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Knuckle
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Re: Kerosene Lamps

Postby Knuckle » Tue Apr 15, 2014 8:05 am

We use the same lamps when we camp out or sitting outside at night. These lamps are not something you would want to use indoors much no matter the fuel. If tipped over they leak and quickly and are therefore considered dangerous unless hanging somewhere safe. Yet these are cheap to buy and should likely be near the top of any prepper's list!

These are still the handiest lamps today due to their ability to burn various fuels. I often use diesel fuel (or fuel oil) as I have it readily available from the house furnace or the vehicle. It smokes a bit more but then is allowable outdoors while helping keep the mosquitoes away too. In camping , they are far less expensive as 1 gallon of fuel provides about 80 hours of light. These we use everywhere outside and keep flashlights for the tents.

Fuel:
Use #2, water-clear kerosene; tinted/scented lamp oil gives less light, can gum up the wick or smoke up the chimney excessively. Lower grades kerosene with higher number will work but may cause similar problems with wicks and the chimneys will be dirty sooner.

Cost of Fuel:
May cost as much as $5.00/gal. Using 5 traditional lamps and a lantern @ 5 hours /night in the winter will use about 1 gallon/month. That's pretty cost effective in todays world.

Lamp:
Do not overfill kerosene reservoir. You need air space between the bottom of wick holder and top of the kerosene for good wicking. When installing a new wick, soak it in kerosene first. You will then burn the kerosene and not the wick. If the top of the wick is dry only it will burn. Trim the wick occasionally while using it and the first time you use it. A wick trimmed straight across will give a wide, flat-topped flame and will smoke excessively; too pointy of a wick produces a thin flame and little light.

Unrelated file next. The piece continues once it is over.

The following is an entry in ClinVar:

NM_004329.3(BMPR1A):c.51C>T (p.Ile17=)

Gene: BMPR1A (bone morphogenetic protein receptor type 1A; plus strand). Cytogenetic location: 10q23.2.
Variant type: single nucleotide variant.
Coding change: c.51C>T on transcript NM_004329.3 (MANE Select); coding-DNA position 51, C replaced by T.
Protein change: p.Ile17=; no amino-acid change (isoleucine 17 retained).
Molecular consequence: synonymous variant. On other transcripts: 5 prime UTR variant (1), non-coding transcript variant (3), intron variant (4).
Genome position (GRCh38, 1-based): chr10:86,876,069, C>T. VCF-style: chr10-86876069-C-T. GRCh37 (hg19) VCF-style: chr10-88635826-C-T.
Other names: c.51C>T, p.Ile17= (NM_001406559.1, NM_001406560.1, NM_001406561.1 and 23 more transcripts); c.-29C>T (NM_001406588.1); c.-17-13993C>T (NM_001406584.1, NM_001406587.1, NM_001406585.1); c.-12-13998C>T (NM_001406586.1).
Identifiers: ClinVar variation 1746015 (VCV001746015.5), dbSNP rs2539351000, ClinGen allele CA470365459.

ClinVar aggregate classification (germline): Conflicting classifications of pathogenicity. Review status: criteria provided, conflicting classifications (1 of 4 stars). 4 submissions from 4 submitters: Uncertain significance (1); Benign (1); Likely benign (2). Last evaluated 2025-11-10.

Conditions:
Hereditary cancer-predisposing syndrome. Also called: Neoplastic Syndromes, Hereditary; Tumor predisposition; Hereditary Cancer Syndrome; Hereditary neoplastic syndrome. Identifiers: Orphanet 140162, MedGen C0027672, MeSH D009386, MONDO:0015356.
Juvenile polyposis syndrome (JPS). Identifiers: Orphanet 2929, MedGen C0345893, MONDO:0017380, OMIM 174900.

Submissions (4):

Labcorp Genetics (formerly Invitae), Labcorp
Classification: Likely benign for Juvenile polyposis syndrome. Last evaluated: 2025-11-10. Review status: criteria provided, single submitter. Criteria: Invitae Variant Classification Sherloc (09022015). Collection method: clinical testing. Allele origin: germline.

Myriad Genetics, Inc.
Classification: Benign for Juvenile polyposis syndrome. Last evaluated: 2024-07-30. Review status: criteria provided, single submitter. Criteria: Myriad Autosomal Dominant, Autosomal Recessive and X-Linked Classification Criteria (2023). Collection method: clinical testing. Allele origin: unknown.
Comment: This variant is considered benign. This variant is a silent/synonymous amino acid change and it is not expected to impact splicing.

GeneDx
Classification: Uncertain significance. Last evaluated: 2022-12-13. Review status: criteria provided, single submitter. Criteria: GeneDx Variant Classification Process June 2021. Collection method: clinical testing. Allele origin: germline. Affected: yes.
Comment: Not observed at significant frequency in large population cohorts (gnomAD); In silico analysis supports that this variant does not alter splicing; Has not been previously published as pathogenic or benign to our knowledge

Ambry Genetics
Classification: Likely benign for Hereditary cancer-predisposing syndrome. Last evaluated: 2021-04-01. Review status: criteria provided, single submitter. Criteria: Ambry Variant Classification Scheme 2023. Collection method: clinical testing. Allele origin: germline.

You should cut off the corners, and round the top of the wick a bit. After many hours of burning, the top of the wick will get ragged and charred. The flame may even have two lobes. Trim the char off into the shaped that works best for your lamp. There are two kinds of lamp owners: those who've burned themselves and those who will. Always check before touching the chimney. You cannot see heat.

To light a kerosene lamp, remove the chimney, turn the wick up a bit, and light and replace the chimney. As the wick begins to smoke, turn it down, just enough to keep from smoking. Adjust the wick for max light without smoking.
Extinguish a kerosene lamp by holding your hand just behind and above the chimney top. Adjust the angle of your palm to direct your breath straight down the chimney. Blow against your palm and a quick puff will blow it out.

Maintenance:
Cleaning the chimney. Remove soot with a facial tissue and wash in hot, soapy water(Dawn?). Rinse in very hot water, to which baking soda has been added to eliminate spotting and then air dry. Wicks: Take stub of wick with you when buying a new one. There are circular wicks, and flat wicks, which come in different widths and thickness'. One that is too thick or thin will not feed through the wick adjuster and may even damage it. It is better to use one that is too narrow than one that is the wrong thickness or width. A narrow wick will not produce as much light, obviously.

Chimneys:
Keep spares on hand. A lamp without a chimney is worthless. Thin glass cost less but break easier; frosted diffuse the light but are less bright. Tall, thin straight chimneys produce a thin, very bright flame, while bulbous chimneys produce wider flame and maybe more total light. Different chimney styles means adjusting to trimming the wick differently. You may eventually have to put on a new wick adjuster through normal usage or by damage by improper wick. You will have to replace the whole burner. Keep an extra one or two on hand. The best lamp has a heavy glass base which allows you to see how much kerosene is left. The weight of the base gives stability.

Aladdin Lamps:
They are more expensive than traditional lamps. They use pressure to volatilize the kerosene and a mantle to distribute and intensify the flame. They use twice as much kerosene as a traditional lamp and the mantles have to be replaced frequently. The parts of one model of Aladdin lamp may not be interchangeable.